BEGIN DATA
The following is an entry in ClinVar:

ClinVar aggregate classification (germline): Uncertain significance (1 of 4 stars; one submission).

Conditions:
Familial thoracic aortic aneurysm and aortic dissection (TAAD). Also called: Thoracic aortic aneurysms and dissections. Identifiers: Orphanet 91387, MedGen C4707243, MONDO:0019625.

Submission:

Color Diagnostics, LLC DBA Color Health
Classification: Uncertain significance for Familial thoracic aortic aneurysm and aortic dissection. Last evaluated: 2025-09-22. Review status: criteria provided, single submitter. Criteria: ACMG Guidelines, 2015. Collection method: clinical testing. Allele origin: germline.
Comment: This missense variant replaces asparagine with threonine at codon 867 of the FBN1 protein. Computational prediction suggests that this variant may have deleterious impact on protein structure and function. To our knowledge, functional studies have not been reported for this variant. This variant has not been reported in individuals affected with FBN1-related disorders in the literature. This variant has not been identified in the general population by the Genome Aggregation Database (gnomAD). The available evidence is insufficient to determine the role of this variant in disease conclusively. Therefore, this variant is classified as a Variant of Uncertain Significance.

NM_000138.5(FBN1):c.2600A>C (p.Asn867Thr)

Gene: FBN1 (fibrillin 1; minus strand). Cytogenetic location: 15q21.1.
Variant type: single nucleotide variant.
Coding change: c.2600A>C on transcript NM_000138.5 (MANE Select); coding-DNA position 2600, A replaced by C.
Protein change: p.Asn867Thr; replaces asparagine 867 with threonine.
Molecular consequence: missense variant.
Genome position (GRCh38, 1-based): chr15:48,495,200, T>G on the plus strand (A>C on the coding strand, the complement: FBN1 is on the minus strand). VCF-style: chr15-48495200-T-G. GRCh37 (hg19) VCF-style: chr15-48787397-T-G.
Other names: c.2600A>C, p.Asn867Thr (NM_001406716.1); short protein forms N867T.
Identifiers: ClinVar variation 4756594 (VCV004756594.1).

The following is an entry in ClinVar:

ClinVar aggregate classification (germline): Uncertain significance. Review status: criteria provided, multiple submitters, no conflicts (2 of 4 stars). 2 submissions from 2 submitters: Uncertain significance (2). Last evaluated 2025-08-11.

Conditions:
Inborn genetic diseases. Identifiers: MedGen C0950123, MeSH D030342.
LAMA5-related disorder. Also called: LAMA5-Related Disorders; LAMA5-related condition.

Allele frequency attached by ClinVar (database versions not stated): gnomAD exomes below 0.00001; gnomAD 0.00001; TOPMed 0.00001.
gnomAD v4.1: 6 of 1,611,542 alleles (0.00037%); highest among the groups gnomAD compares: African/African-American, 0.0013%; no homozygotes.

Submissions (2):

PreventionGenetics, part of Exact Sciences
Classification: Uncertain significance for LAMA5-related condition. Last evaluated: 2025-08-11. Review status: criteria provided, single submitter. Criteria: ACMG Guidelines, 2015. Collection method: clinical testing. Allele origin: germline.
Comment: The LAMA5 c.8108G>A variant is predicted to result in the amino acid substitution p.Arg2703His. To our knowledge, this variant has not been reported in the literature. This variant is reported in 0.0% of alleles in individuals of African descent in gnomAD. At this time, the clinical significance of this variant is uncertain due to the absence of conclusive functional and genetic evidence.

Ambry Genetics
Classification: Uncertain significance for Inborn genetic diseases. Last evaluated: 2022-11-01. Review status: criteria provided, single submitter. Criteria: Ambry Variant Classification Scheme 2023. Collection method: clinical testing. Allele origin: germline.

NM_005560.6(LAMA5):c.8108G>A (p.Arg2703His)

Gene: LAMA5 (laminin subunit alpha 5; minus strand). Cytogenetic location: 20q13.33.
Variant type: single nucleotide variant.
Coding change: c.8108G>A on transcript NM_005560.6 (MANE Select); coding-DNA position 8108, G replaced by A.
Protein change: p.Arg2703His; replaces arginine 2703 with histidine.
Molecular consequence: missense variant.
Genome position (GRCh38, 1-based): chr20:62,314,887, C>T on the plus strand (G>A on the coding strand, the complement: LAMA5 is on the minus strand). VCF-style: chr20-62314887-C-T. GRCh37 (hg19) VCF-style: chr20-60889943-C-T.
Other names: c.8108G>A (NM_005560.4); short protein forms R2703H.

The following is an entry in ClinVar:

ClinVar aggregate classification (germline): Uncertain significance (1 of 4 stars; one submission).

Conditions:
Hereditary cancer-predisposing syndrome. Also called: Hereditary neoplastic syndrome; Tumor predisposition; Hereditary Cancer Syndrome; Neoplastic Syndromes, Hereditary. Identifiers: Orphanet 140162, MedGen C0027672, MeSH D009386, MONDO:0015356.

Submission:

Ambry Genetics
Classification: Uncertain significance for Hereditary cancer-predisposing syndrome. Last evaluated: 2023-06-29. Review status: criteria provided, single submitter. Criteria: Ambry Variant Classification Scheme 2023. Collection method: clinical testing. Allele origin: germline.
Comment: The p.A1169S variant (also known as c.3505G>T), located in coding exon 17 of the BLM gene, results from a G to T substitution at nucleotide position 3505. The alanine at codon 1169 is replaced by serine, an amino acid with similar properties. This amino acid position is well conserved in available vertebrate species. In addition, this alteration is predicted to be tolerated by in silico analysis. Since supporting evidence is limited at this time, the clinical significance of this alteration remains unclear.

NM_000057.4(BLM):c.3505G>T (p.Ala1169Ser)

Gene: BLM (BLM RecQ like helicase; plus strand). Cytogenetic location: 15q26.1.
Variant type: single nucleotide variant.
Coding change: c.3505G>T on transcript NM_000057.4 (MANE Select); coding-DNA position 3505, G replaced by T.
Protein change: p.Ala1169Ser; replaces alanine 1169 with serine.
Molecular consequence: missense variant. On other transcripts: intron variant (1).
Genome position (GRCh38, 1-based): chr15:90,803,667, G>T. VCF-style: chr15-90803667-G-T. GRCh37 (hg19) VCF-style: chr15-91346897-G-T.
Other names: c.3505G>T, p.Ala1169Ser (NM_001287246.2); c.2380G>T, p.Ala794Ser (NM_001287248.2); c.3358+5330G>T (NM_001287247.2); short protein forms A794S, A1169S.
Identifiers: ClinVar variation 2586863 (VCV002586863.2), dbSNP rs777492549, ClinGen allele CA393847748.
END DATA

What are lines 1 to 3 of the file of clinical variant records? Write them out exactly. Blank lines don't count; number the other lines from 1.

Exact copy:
The following is an entry in ClinVar:

ClinVar aggregate classification (germline): Uncertain significance (1 of 4 stars; one submission).

Conditions: